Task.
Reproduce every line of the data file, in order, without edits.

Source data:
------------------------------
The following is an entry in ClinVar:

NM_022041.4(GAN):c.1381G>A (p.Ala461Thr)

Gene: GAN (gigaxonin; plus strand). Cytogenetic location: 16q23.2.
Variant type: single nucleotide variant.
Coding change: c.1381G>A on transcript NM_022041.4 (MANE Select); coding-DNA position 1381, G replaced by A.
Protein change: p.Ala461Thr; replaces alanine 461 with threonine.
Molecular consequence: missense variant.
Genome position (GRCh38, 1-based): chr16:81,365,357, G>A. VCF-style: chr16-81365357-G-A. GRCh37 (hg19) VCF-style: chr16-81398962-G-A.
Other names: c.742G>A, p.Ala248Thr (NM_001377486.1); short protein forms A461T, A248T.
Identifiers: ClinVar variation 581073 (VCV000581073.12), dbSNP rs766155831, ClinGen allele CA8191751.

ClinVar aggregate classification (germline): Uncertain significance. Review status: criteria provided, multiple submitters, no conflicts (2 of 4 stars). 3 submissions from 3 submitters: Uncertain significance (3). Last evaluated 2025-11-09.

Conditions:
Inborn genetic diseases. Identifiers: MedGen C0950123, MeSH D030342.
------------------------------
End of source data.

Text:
The following is an entry in ClinVar:

NM_022041.4(GAN):c.1381G>A (p.Ala461Thr)

Gene: GAN (gigaxonin; plus strand). Cytogenetic location: 16q23.2.
Variant type: single nucleotide variant.
Coding change: c.1381G>A on transcript NM_022041.4 (MANE Select); coding-DNA position 1381, G replaced by A.
Protein change: p.Ala461Thr; replaces alanine 461 with threonine.
Molecular consequence: missense variant.
Genome position (GRCh38, 1-based): chr16:81,365,357, G>A. VCF-style: chr16-81365357-G-A. GRCh37 (hg19) VCF-style: chr16-81398962-G-A.
Other names: c.742G>A, p.Ala248Thr (NM_001377486.1); short protein forms A461T, A248T.
Identifiers: ClinVar variation 581073 (VCV000581073.12), dbSNP rs766155831, ClinGen allele CA8191751.

ClinVar aggregate classification (germline): Uncertain significance. Review status: criteria provided, multiple submitters, no conflicts (2 of 4 stars). 3 submissions from 3 submitters: Uncertain significance (3). Last evaluated 2025-11-09.

Conditions:
Inborn genetic diseases. Identifiers: MedGen C0950123, MeSH D030342.